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Car Accidents, Alcohol Liability And A New Alabama Case On Circumstantial Evidence

Stop Impaired Driving. Prevent Needless Personal InjuryOn our law firm website, we have an entire page devoted to Impaired Driving Accidents. On that page, we discuss impaired driving from alcohol and illegal drugs. If you want more information, take a look. A recent Alabama Supreme Court case discusses an important issue in many alcohol-related accidents — Can a bar or restaurant be held responsible for the damage caused by a drunk driver? Laws that hold businesses liable for the injuries or damages caused by an intoxicated driver are called Dram Shop laws.

We have represented many Alabama families harmed by impaired drivers. Drunk driving crashes can be especially horrible. Often, the drunk driver is traveling too fast or the wrong way resulting in a high speed, head-on collision.

If you are injured, where do you look to recover your damages? In many Alabama car crashes, the impaired driver has little or no insurance. What happens when the reckless driver lacks insurance? Hopefully, you have uninsured / underinsured coverage (often called UIM) on your policy. Alabama law requires your policy to carry small minimum limits of UIM unless specifically waived by you. You should NEVER waive your UIM coverage. In fact, you probably have too little. This inexpensive coverage can be very important in the event of a serious accident.

In alcohol-related crashes, you can sometimes recover damages beyond the reckless driver or basic auto policies. What if the intoxicated driver consumed alcohol at a local bar or restaurant? In some cases, you can recover damages from a commercial business that provided the alcohol.

This is where Alabama’s Dram Shop law plays a role. You can read more about this law on our website. Our Dram Shop law prohibits businesses from serving alcohol to an individual who appears visibly intoxicated.

How do you prove the local bar or restaurant continued to serve someone who appeared visibly intoxicated? Servers, bartenders and eyewitnesses at the business can be great witnesses. Credit card receipts provide documentation of actual alcohol purchases. Just maybe, video exists. Unfortunately, direct evidence is often lacking. Can you still pursue a Dram Shop case without direct evidence?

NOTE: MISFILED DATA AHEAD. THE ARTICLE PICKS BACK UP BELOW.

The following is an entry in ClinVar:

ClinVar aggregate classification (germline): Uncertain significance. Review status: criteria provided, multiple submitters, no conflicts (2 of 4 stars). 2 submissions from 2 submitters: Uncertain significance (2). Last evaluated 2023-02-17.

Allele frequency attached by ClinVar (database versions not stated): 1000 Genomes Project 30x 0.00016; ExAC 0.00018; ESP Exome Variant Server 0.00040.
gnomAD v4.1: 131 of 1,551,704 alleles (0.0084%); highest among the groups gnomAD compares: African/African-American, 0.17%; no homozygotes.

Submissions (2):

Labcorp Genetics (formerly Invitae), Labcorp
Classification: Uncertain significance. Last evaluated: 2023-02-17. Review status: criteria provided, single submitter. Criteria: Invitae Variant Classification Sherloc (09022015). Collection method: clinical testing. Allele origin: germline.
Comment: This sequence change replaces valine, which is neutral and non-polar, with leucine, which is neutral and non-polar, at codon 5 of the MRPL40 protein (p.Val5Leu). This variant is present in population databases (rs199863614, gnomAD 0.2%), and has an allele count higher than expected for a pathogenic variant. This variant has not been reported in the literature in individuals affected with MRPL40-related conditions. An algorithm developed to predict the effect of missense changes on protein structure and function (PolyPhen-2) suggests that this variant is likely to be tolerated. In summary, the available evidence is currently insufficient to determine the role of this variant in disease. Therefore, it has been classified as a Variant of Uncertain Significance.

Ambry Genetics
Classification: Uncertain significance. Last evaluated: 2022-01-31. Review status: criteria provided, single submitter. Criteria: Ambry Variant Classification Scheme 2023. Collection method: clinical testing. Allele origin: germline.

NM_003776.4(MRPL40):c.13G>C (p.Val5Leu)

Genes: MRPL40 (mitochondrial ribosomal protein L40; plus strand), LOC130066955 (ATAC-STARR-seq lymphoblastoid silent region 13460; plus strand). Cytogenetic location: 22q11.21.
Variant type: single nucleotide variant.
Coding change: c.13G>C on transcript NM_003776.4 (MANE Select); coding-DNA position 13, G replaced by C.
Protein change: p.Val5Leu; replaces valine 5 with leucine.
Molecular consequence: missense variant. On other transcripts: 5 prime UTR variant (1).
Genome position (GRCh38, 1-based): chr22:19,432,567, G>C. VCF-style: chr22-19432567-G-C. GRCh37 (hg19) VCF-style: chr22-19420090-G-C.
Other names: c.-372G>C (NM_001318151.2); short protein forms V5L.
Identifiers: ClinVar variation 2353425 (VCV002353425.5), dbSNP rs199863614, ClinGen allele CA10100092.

The Alabama Supreme Court just discussed this very issue. In Wiggins v. Mobile Greyhound Park, a drunk driver crashed into the rear of another vehicle killing someone. The family of the person killed sued the Mobile Greyhound Park where the at-fault driver had been. What was the direct evidence related to the at-fault driver’s time at the dog track? Was there direct evidence the track served him alcohol after he was visibly intoxicated? The at-fault driver testified he “drank only two beers” at the track. Of course, he did. The dog track also produced its training policy to show it would not have served a visibly intoxicated person. So, no direct evidence linking the dog track to the visibly intoxicated at-fault driver existed. Did circumstantial evidence exist? Yes, it did. Witnesses to the crash provided statements that the at-fault driver operated his vehicle at a high speed, stumbled around the scene, and smelled of alcohol. One crash witness said the at-fault driver could not even recall what day it was at the scene. Police officers at the scene testified that when they spoke with the at-fault driver they smelled alcohol, observed signs of impairment, heard slurred speech, and saw bloodshot eyes. Officers testified the driver was unsteady on his feet. Blood samples taken hours after the wreck still showed blood alcohol concentrations (BAC) far beyond the legal limit. Based on the BAC results, an expert toxicologist calculated the driver would have consumed 20 to 23 beers that night.

After reviewing all the evidence, our Supreme Court held that “considering the totality of the circumstances” the driver’s intoxication would have been visible to the dog track’s employees. Yes, sometimes the circumstantial evidence takes us to the right place.

What does this mean? Dram Shop cases can be won without direct testimony that the bar served a visibly intoxicated customer. And, potential cases involving serious personal injuries or deaths should be thoroughly investigated. The lawyers in this case worked hard to obtain key statements and testimony.

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At the Blackwell Law Firm, we focus on cases involving serious personal injury or wrongful death. Outside of our cases, we believe in continuing to advocate for safer roads and highways.